- Use different textures.
Again, you need different textures to introduce interest into a neutral room. As above, think about the different fabrics you can incorporate with rugs, blinds or curtains, chairs and cushions. How can you use contrasting materials like wood, wicker, metal… I absolutely love Williams cotbed, when choosing I didn’t want all wood or all white because it would have been too much for the wood floors or large white chest of drawers but the wood top against the white cot and furniture adds the perfect contrast and warmth.
- Style and function.
A functional space does not have to equal a boring space. I had grand ideas when I first started thinking about Williams nursery but the room is a small double with built in wardrobes which were staying as this is where all of Jamie’s clothes live. There was certainly no way we could share my wardrobe space! This meant the cotbed would only fit one way leaving us with limited space for everything else, like storage for all his clothes and nappies! Who knew these tiny babies needed so much storage! and it only gets worse as they grow. Ultimately we couldn’t have the large chest of drawers I wanted or the layout but we found alternatives and I started pulling together a more functional plan for the room but this doesn’t mean it isn’t stylish, in fact, this is one of my favourite rooms in the house.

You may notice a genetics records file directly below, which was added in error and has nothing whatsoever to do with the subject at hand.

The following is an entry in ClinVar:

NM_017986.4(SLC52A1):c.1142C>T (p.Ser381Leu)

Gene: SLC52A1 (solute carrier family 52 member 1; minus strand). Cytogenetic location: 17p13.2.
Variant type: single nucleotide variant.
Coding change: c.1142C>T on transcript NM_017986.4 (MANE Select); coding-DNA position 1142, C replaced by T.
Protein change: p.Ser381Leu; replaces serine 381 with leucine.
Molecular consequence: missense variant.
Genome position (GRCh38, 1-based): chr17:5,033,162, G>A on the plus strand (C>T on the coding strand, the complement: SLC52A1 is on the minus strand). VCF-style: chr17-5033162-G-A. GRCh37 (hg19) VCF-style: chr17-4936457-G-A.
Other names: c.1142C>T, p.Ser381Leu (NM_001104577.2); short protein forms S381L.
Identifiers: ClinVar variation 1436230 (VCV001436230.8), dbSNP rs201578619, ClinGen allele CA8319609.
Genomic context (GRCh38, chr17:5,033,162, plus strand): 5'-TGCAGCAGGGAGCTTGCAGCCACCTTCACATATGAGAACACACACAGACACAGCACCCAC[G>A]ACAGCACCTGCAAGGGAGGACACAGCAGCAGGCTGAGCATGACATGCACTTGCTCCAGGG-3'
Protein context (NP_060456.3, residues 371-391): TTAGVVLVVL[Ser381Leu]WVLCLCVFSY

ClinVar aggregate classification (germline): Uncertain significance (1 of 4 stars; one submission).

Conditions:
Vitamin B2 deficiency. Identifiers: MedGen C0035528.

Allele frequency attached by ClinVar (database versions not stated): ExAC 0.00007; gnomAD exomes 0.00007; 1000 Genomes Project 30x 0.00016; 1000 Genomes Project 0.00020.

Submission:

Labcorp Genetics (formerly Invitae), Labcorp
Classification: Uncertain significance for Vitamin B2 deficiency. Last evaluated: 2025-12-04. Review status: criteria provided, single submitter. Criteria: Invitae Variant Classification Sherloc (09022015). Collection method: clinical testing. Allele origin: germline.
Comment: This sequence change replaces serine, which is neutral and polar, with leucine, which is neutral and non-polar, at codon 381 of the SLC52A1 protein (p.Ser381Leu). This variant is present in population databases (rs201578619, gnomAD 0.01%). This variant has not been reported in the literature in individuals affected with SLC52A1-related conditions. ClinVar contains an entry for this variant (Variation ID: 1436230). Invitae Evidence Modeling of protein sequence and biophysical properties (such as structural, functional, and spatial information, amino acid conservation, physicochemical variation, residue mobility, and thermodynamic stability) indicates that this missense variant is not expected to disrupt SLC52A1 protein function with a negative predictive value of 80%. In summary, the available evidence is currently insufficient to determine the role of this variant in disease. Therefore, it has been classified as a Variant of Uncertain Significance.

- I used small wicker baskets to store toys on bookshelves and large ones for toys and blankets. They look stylish, add texture and provide great storage.
- I fitted a shelf on an empty wall that would have otherwise remained a blank space thanks to the radiator below. We customised an Ikea shelf with a hanging rail and I was able to display books and toys on top, within reaching distance and keep clothes on the hanging rail to give us some more drawer space.
- The large chest of drawers is another Ikea purchase but I’ve dressed the top with the essentials I need to hand such as a glass jar filled with cotton wool balls and a basket with nappy essentials, while one of the chest drawers is crammed with stock of nappies, wipes, creams… and then more books because I’m hoping one day he’ll love reading as much as I do. Right now, he just likes to turn pages.
- We added a bookcase in the corner because what was a very awkward, unused space then became functional, housing a growing book collection and more toys. It can be organised and stylish all at the same time and I love changing the bookcase around and styling this little corner of the room.
I think designing our nursery for William has been my favourite project to date and I hope these few tips will help you design a neutral nursery too, but if you’re after a gender neutral nursery with a little more colour rather than a neutral colour pallet take a look at these fantastic accounts over on Instagram for some inspiration.